An Overview of Male Osteoporosis

Melissa A. Burmeister, PhD; Timothy K. Fincher, PhD, RPh; Anthony M. Todd, PharmD; Kristopher G. Virga, PhD; Mary M. Maddox, PharmD Candidate 2022

Disclosures

US Pharmacist. 2021;46(6):18-24. 

In This Article

Diagnosis and Classification

Dual-energy x-ray absorptiometry (DEXA) scanning of the hip and spine is the gold standard for diagnosing BMD. DEXA scores are typically reported as T-scores and Z-scores.[30] The T-score compares the patient's BMD with that of a healthy 30-year-old of the same sex, whereas the Z-score compares it with that of an average person of identical age and sex.[30] World Health Organization guidelines classify a patient's BMD according to four diagnostic categories based on T-score relative to the reference mean BMD and T-score for young adults: 1) normal bone mass (BMD within 1 standard deviation [SD]); 2) low bone mass (BMD >1.0-<2.5 SDs below); 3) osteoporosis (BMD 2.5 or more SDs below); and 4) severe or established osteoporosis (BMD >2.5 SDs below in the presence of 1 or more fractures).[5] BMD tests are commonly combined with more cost-effective, questionnaire-based risk-assessment tools such as the Fracture Risk Assessment Tool (FRAX) and QFracture.[31] These calculation tools determine fracture risk via algorithms that factor several clinical-risk variables, including age, sex, weight, height, BMD, previous fracture history, family history of hip fracture, tobacco and alcohol intake, presence of rheumatoid arthritis, and secondary conditions related to osteoporosis.[32]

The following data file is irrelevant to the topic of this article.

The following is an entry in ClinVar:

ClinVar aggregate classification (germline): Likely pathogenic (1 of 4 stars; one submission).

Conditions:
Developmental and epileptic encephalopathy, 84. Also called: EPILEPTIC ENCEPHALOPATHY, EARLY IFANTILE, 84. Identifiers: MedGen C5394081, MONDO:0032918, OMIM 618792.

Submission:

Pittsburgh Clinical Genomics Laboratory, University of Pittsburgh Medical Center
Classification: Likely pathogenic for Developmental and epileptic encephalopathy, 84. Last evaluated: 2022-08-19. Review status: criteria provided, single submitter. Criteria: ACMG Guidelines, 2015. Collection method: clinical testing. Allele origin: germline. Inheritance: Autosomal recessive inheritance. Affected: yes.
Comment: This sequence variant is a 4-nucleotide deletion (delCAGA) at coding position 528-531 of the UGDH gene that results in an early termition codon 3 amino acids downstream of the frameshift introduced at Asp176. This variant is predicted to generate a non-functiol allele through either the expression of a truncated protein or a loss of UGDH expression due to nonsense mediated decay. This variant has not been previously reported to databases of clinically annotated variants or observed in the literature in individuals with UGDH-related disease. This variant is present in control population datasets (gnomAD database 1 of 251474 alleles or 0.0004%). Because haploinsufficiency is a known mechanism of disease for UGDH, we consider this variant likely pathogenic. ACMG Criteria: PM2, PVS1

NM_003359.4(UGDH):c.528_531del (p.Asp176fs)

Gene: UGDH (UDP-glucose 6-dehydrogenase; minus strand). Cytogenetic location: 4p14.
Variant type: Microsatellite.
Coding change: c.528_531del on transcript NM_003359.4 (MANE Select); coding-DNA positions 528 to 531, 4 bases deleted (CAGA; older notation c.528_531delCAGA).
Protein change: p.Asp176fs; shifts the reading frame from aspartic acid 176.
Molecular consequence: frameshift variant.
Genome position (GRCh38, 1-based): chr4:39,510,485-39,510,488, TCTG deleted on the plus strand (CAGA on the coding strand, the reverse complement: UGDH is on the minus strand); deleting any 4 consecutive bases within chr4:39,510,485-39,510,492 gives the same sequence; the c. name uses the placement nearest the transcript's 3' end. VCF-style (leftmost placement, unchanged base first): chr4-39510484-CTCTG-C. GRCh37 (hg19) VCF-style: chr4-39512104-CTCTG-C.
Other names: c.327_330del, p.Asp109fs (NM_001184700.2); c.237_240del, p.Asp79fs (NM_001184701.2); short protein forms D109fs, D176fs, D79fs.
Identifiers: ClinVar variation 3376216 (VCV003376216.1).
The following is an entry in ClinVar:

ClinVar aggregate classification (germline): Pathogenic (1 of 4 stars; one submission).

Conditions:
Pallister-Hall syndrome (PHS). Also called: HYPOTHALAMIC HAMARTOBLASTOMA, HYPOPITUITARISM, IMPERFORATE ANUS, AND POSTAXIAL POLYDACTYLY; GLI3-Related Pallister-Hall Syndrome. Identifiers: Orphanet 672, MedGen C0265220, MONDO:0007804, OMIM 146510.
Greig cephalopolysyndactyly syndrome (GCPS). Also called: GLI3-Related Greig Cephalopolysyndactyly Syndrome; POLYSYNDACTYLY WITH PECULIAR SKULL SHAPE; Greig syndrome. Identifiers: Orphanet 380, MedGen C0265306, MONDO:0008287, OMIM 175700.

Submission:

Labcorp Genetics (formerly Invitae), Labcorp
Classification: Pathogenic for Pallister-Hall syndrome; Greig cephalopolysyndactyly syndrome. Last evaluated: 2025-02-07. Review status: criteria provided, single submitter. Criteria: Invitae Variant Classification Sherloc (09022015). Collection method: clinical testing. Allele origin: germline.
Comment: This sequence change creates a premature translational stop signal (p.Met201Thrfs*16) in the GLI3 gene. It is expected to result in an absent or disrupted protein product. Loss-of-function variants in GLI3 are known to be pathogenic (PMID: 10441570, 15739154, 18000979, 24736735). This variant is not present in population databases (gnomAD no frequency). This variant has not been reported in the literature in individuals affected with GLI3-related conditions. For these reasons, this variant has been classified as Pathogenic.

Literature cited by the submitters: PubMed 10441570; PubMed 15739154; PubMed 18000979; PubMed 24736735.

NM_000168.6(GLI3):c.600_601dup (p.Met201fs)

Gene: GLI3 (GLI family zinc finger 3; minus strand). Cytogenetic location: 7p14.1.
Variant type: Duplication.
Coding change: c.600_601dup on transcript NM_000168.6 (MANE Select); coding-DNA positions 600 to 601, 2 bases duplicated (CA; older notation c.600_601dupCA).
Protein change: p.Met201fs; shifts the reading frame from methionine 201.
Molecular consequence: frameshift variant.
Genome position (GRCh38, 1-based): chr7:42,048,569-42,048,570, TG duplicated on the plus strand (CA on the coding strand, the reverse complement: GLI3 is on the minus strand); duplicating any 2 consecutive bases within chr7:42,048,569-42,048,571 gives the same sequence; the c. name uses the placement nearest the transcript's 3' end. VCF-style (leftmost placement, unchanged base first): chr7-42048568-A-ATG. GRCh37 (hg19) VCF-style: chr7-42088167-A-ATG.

In addition to BMD testing, the following are key diagnostic tools for assessing risk: serum levels of 25-hydroxyvitamin D, calcium, TH, parathyroid hormone (PTH), and testosterone and bone-turnover markers (bone formation: bone-specific alkaline phosphatase, osteocalcin; bone resorption: telopeptides of type 1 collagen).[33,34]

According to the National Osteoporosis Foundation, male patients with a previous hip or vertebral fracture (clinical or asymptomatic) or a T-score −2.5 or less at the femoral neck, total hip, or lumbar spine should be offered treatment for osteoporosis regardless of age. Men should also be treated if they are aged 50 years or older and have low bone mass (T-score between −1 and −2.5 at femoral neck, total hip, or lumbar spine and a 10-year hip-fracture probability of 3% or more or 10-year major osteoporotic fracture [spine, hip, forearm, humerus] probability of 20% or more per FRAX).[35]

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